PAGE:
Saturday, May 15 - Virgin Peak

Don't climb Virgin my way. The available route information was simply too scanty; and so I created my own route - one which could have been much easier as described below.

I arise at 4:24 a.m., have Raisin Bran with milk, and walk by 5 'till 5 carrying four quarts, initially northeast and then more northerly. The pace set is rapid, and I pass by a showstopper for vehicular traffic 14 minutes later at a choke point in the canyon. This boulder is likely placed here intentionally, as the canyon is at its narrowest, such that it cannot be bypassed by four-wheel vehicle. An ATV would probably work.

After one hour I've traveled 3 miles and gained 1,400 feet. The road now deteriorates into a washed-out gulley with steep, tall sides. No vehicle can possibly use it here. Thirty minutes later I'm at a 6,300 foot "road" junction where I note that Virgin Peak's summit is only about 3/4 mile west northwest.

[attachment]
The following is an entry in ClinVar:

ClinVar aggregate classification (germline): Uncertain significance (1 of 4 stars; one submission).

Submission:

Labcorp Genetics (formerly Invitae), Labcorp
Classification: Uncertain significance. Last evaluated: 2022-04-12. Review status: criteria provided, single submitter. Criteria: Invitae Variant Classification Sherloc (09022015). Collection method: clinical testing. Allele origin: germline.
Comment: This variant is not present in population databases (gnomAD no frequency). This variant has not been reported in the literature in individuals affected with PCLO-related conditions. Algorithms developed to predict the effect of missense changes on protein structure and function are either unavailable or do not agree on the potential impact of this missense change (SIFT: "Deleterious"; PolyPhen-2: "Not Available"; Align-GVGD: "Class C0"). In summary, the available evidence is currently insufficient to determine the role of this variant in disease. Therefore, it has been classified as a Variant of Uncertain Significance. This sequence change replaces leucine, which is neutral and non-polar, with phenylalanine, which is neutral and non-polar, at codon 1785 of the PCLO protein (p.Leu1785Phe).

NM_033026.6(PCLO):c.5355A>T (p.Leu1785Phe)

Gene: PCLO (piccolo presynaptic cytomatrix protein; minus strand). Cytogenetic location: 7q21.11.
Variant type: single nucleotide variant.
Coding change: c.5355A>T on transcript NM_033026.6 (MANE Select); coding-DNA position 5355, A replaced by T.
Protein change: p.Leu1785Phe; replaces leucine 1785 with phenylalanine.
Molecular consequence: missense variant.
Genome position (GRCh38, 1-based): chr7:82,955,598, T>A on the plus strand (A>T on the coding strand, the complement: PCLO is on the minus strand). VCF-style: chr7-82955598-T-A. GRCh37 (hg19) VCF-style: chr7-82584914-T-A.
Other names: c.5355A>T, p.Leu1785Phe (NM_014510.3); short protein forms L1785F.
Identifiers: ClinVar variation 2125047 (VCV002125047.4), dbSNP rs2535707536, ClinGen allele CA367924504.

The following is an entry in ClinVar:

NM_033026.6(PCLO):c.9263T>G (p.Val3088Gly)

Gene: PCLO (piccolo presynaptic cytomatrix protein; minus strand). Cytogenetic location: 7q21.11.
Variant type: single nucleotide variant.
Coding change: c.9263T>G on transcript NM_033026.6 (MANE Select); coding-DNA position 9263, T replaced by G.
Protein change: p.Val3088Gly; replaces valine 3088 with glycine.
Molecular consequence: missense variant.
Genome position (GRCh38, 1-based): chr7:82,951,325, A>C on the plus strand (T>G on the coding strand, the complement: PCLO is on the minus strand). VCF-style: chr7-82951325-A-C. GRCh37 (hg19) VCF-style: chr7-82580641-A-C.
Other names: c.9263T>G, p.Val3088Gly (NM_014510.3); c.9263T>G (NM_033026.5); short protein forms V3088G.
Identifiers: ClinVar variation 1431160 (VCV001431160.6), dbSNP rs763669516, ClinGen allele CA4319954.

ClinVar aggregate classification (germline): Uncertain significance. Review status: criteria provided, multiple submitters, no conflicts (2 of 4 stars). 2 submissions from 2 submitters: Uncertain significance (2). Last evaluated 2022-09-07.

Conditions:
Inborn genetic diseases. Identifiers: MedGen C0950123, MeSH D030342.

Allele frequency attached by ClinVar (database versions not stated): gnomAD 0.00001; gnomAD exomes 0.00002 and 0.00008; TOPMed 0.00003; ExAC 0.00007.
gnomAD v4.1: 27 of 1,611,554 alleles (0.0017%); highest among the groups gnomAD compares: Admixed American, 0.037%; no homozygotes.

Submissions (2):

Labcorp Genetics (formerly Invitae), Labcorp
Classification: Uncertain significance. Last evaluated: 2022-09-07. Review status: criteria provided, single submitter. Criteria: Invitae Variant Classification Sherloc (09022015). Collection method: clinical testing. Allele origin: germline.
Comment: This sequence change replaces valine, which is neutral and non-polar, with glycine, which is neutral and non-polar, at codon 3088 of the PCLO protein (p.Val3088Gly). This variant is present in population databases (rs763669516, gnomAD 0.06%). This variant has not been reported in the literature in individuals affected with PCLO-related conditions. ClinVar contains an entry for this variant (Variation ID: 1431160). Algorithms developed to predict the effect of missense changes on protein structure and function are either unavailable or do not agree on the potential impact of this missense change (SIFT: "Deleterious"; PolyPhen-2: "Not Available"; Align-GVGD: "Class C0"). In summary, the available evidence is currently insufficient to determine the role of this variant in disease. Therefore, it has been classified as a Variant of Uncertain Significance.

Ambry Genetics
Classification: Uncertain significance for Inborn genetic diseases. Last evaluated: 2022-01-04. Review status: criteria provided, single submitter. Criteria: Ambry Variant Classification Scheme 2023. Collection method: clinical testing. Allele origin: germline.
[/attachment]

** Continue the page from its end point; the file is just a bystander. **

But WHAT a 3/4 mile!

I had used the existing road grid for as long as I could because the brush on either side looked most uninviting for a bushwhack. I continue northwest on a trail which is shown on the topographic chart, continuing to nearly its end at the base of an east-southeast ridge.

The ridge is climbed for 600 vertical feet right along its spine as the brush is less heavy there. Now I'm only 900 feet below the summit.

There are cliffs blocking a direct passage. I bushwhack northwest, intending to hit the north summit ridge where it appears to be a bit less dicey. I reach the north ridge about 550 feet below the summit, and find that the ridge is impossible to climb without technical rock gear.